By Steve Brown, editor in chief
In the relatively small amount of space devoted to it-roughly 70 pages out of 1,724-transmission received a much-needed boost from the passage of the Energy Policy Act of 2005. Among the provisions related directly to transmission is one that gives the Department of Energy (DOE) authority to identify “national interest electric transmission corridors” that need to be upgraded to improve reliability and relieve congestion. Another gives the Federal Energy Regulatory Commission (FERC) “backstop” authority to site transmission within these corridors. The bill calls for the enactment of nationwide, mandatory, enforceable reliability standards. And, hundreds of millions of dollars are made available for transmission technology research and development.
To gauge industry reaction to the energy bill and its potential impact on transmission, Utility Automation & Engineering T&D spoke with representatives from the investor-owned utility, standalone transmission company and vendor communities. While much work remains to be done in rulemaking and defining specific points outlined in the bill, this diverse group of interview subjects agreed that the Energy Policy Act of 2005 has improved the transmission business environment.
Two provisions in the Act seem to have been included to make it easier to roll out transmission projects in areas where the need is particularly dire. (Think Path 15 in California in 2000/2001 or congested transmission lines in southwest Connecticut, for two examples.)
One of those provisions calls upon the Department of Energy (DOE) to conduct transmission adequacy studies every three years to identify “national interest electric transmission corridors” that need to be upgraded to improve reliability or maintain the economic operation of the power grid. The bill calls for DOE’s initial study to be completed within one year. Related to this provision is one that gives FERC so-called “backstop” authority to order the acquisition and permitting of right of way to site transmission within these “national interest” corridors.
While these provisions at first glance would seem to make it easier for investor-owned utilities and other transmission-owning entities to build transmission where it’s needed, not all believe it’s a panacea.
“The devil’s in the details, and we don’t know what the details are yet,” said Curt Hàƒ©bert, Entergy’s executive vice president of external affairs. Prior to joining Entergy, Hàƒ©bert served for four years at FERC, beginning in 1997, and became FERC chairman in 2001. “It will be interesting to see what areas are identified as national interest corridors.
“It’s probably an improvement on where we were,” Hàƒ©bert continued, “but I’ve been in the pipeline business long enough to know that federal transmission siting-be it for a pipe or a power line-is not a savior. It is very difficult to have pipes sited even though there is federal siting authority for them. But, I do think it is a move in the right direction.”
Nina Plaushin, director of federal and state government affairs for American Transmission Company, said she doesn’t believe FERC’s new backstop authority will have a measurable impact on the number of permits issued for transmission projects.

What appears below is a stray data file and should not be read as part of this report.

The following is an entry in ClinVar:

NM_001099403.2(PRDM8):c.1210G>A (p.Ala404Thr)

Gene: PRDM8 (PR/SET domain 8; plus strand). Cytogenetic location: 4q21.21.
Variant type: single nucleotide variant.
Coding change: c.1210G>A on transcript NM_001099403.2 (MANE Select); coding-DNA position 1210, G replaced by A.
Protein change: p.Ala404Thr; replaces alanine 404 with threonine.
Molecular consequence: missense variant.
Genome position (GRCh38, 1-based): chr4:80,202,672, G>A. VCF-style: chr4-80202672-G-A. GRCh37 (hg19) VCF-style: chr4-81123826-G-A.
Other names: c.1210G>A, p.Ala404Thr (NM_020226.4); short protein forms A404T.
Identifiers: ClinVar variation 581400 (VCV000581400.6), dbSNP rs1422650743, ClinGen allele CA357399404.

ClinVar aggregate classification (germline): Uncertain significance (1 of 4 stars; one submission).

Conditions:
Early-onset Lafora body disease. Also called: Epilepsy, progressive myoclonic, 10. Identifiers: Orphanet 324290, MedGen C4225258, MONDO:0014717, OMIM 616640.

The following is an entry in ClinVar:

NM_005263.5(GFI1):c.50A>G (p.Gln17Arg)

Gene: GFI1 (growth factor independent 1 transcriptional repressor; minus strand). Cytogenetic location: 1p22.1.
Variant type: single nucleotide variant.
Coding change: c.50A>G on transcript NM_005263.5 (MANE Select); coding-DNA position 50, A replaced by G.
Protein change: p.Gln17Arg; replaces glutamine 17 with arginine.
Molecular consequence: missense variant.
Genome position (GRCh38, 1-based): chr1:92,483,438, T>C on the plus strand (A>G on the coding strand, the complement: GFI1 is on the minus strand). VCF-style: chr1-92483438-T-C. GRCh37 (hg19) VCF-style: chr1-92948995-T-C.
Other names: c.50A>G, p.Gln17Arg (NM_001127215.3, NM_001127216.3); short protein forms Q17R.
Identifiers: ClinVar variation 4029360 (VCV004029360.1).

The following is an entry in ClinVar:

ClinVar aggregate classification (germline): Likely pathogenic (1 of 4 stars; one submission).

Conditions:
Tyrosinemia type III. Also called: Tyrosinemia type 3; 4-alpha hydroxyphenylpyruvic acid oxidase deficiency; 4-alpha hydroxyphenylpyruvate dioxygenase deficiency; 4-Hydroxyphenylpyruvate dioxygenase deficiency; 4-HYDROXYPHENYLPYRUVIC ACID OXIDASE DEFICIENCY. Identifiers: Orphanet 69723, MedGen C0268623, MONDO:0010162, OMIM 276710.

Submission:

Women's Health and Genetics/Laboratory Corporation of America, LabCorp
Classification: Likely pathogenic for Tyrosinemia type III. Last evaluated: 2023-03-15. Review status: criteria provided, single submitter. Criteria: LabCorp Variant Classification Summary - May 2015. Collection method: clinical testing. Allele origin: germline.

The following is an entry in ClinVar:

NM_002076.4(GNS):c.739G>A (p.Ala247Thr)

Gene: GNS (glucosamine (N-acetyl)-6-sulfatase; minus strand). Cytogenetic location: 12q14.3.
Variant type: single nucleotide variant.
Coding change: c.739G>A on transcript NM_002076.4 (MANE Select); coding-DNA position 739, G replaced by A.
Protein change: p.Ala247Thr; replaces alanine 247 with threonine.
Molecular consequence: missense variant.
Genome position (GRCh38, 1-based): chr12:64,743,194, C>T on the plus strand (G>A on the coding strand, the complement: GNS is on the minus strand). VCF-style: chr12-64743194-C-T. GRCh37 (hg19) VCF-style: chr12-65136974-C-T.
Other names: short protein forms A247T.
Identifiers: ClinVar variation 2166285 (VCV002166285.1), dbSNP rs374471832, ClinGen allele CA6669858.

“Our position is that simply changing venue isn’t going to make the project any easier to do,” Plaushin said. “We think that working with the impacted community and landowners upfront and early actually makes the process go more smoothly.
“People may see this in the bill and think it means the federal government is going to be issuing permits for every project out there,” she continued. “That’s not going to happen. My guess would be that the government will limit the permits they’re looking at to very high-voltage projects. It’s hard to argue that a 69-kV line is of national importance.”
Plaushin did say ATC was supportive of provisions in the bill that call for better collaboration among federal agencies, noting that it would be particularly helpful to companies like ATC that cross federal land with their transmission projects.
Reliability provisions in the Energy Policy Act of 2005 are receiving broad support in the power industry. The bill calls for nationwide, mandatory, enforceable standards to ensure power grid reliability. It also calls for a new “Electric Reliability Organization” (ERO) to establish these standards under FERC oversight and levy penalties for those who violate the rules.
The North American Electric Reliability Council (NERC) has said it will file an application to become the ERO as soon as FERC has established requirements of the organization. The energy bill calls for FERC to finalize a rulemaking on the ERO issue by early February.
NERC has been calling for legislation to set mandatory and enforceable reliability standards for some time, and they haven’t been alone in that request.
“Anyone who would say they opposed reliability standards should be asked “Ëœwhy’ about 10 times,” said Entergy’s Hàƒ©bert. “I’ve never heard a reasonable answer from those who oppose it.”
John Howe, vice president of electric industry affairs at American Superconductor, agreed that mandatory reliability rules are essential in an electric power system that operates essentially as one machine. “When you have many market participants whose actions have highly interactive effects on every other market participant, it is essential that participants have such rules and comply with them,” Howe said.
In a paper titled “2005 Energy Act: The Impacts on Electric Transmission,” ICF Consulting noted that a “major debate” is likely to ensue as appropriate reliability standards are determined. “Once set, the implementation of these standards will be a catalyst for billions in new transmission investment, particularly in areas where the grid is currently weak or has seen under-investment.”